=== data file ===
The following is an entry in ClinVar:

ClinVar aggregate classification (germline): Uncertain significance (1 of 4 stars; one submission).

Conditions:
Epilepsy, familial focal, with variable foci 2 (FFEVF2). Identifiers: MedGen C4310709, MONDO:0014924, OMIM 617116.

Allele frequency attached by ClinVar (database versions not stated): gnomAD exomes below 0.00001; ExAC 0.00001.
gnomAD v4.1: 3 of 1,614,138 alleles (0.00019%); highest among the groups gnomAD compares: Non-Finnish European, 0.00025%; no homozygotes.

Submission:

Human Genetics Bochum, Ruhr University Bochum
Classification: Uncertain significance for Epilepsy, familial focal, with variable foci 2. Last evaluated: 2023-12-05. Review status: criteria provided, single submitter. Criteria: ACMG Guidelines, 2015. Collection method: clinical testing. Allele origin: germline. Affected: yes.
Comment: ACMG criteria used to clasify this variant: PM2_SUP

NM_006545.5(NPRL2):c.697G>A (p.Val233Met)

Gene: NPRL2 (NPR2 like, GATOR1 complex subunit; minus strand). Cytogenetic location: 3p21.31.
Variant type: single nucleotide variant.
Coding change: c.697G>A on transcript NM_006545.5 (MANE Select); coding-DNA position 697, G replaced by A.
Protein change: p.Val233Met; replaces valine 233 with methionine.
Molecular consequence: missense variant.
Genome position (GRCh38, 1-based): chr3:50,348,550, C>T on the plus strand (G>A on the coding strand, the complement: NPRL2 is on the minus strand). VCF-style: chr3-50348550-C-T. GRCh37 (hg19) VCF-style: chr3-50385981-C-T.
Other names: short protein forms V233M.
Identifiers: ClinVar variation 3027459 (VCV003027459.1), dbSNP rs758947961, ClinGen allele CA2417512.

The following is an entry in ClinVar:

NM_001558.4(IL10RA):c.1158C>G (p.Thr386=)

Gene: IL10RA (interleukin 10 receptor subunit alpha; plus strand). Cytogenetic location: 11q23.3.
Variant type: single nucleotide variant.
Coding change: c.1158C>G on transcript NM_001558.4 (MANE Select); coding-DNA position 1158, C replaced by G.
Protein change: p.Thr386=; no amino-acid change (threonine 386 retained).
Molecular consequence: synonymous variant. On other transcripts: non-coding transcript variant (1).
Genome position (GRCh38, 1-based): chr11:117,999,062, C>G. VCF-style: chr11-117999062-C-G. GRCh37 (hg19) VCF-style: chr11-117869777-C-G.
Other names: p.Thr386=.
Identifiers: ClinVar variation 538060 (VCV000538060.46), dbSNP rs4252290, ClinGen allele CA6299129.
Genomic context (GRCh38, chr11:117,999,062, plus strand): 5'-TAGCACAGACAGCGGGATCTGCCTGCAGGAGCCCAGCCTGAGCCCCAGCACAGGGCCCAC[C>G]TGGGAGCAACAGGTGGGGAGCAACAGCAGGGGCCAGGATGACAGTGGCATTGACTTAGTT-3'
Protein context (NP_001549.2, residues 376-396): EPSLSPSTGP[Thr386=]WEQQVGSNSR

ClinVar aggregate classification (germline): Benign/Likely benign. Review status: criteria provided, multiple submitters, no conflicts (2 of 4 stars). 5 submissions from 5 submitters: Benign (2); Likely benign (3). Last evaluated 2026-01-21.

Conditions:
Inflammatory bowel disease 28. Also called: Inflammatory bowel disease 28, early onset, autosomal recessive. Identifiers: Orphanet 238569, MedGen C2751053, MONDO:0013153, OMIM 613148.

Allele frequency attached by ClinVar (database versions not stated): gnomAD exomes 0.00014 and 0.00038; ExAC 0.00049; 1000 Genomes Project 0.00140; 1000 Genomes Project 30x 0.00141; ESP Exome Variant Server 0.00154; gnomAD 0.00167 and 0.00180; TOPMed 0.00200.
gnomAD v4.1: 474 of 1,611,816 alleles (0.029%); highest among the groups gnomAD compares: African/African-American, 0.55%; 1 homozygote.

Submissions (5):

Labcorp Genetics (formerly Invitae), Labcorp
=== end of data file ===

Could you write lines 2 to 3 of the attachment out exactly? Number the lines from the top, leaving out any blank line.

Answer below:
ClinVar aggregate classification (germline): Uncertain significance (1 of 4 stars; one submission).

Conditions: